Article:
Fancy flowerpots were their first product. Later, as the Ceramic Art Works, they turned to art ware. As too often happened, the firm was not financially successful and was closed in 1888. In 1891, another firm, the Chelsea Pottery, was formed, with Hugh C. Robertson as its head. The plant was moved to Dedham, where it is still in existence. Their specialty was high-fired or hard porcelain, with crackled glazes copying Chinese ware, and red and black terracotta in the Etruscan style. Tiles for fireplaces also were made. Their marks, impressed or printed, vary from the firm name or initials to a conventionalized rabbit.
This hard or true porcelain has been, ever since the days of Böttger of Meissen and the philosopher’s stone, a dream of the whiteware potter. It was the goal of many early American craftsmen but it was not until 1865 that it was first produced in this country. Thomas C. Smith, a New York architect, acquired the Union Porcelain Works in Brooklyn, built by William Bloch in 1854. On a trip to Europe he became interested in the manufacture of porcelain and returned to New York to initiate its production in 1865.
For 45 years or more this factory made fine tableware and Karl Muller, who was its designer for most of that period, modeled a series of vases and statuettes, particularly the large and elaborate “show pieces” — the Century and Cerames vases and the Poets’ Pitcher and Liberty Cup (fig. 7). The firm used no mark until 1876, then, briefly, a conventional Eagle’s head, and finally its name, printed.
Still another type of porcelain, particularly suited to art ware, is Belleek, very thin and light hollowware washed with pearly lusters (fig. 5). Developed by W. H. Goss of Staffordshire, it was popularized after 1863 by the factory at Belleek, Ireland, from which it takes its name. William Bromley, who left Goss to go to Belleek, came to the United States in 1883 and worked for Ott and Brewer of Trenton. This factory, originally makers of White Granite tableware, decided to specialize on art ware and, with Broome as modeler and Bromley as technician, achieved a distinct artistic success between 1875 and 1893 but were unable to survive the financial depression of the latter year. Their various printed marks include their name or the initials O. & B. with a crown or a crescent.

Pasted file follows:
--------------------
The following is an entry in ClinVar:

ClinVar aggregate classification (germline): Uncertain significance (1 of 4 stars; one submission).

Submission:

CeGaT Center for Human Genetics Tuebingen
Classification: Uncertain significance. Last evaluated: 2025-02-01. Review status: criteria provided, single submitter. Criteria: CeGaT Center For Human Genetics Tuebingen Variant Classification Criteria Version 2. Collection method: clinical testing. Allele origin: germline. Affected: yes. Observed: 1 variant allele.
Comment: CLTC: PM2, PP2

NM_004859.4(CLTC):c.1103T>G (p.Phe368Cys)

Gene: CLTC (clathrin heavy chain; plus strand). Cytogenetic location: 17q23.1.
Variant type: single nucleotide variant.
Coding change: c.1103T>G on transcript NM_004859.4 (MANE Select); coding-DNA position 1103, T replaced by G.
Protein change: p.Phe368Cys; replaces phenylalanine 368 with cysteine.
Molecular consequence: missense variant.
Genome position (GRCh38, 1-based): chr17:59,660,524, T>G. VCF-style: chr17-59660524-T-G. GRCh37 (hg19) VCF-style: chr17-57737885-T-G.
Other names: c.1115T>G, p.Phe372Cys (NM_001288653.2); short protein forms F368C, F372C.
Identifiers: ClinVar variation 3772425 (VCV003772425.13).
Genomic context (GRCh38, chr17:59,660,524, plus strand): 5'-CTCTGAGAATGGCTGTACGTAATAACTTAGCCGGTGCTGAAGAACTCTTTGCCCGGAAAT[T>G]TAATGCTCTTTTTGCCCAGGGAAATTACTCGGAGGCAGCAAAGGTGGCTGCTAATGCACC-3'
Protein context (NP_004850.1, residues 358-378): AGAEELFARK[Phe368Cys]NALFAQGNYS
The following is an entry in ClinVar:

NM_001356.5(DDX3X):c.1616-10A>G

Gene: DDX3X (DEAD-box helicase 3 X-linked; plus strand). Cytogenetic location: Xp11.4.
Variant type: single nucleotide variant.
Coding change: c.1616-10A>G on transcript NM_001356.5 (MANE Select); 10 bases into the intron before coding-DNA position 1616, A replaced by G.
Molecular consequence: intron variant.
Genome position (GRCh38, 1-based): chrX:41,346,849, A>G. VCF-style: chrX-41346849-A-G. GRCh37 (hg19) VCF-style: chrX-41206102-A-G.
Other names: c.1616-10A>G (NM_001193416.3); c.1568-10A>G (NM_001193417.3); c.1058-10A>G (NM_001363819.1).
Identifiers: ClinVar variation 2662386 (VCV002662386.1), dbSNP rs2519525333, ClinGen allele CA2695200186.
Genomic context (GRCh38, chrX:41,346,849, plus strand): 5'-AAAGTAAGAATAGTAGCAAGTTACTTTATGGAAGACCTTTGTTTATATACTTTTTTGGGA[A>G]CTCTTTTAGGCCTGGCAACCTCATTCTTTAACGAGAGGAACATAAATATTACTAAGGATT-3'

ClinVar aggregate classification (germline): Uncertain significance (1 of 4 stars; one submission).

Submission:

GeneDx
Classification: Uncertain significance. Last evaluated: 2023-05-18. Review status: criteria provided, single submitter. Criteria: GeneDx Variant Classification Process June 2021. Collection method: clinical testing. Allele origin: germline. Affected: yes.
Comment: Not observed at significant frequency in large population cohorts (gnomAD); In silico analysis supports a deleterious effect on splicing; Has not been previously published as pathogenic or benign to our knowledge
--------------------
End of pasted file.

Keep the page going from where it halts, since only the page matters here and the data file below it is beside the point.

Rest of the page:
In the same field the Ceramic Art Company of Trenton, N. J., founded by Jonathan Coxon and Walter Scott Lenox in 1889, was more successful (fig. 8): Although Lenox, who became the owner in 1894, was stricken by paralysis and blindness in 1895, he eventually (as the present Lenox, Inc.), became the first successful manufacturer of really fine porcelain in the United States. Their vases and decorative pieces in Belleek and porcelain bodies, decorated with gold and colors, have been a staple product, and their tableware was the first produced in America that was considered fine enough to be used on the President’s table. Their first White House service, made in 1918, has been supplemented in four later administrations. Their early mark is the monogram, C.A.C., printed.
It is impossible even to mention in these few pages all the American potters who have tried with more or less success to make fine and decorative ware. J. S. Taft & Co., of Keene, N. H., established in 1871, made stoneware, later majolica and eventually art ware with a soft green matt glaze, including a copy of the Bennington hound-handled pitcher. The Vance Faience Co. of Tiltonville, Ohio, about 1900 hit upon the same idea, claiming the original Bennington mold. Mrs. Pauline Jacobus of Chicago began making art pottery as a hobby, like Mrs. Storer, in Chicago about 1883, and operated the Pauline Pottery in Edgerton, Wis., from 1888 to 1892, specializing on the underglaze decorated ware which was the favorite of that period.
It is also impossible to develop any technical definition of art pottery and in consequence difficult to limit it to any definite bodies, shapes, glazes or decorations. But as the work of American potters who were trying to produce the finest ware technically and artistically within their abilities it is certainly worth recording and preserving. This brief and cursory outline is no place for superlatives or enthusiasm, yet it may be recorded, as a matter of fact, that at least some of the wares mentioned here are remarkably fine in quality and design.
This article originally appeared in American Collector magazine, a publication which ran from 1933-1948 and served antique collectors and dealers.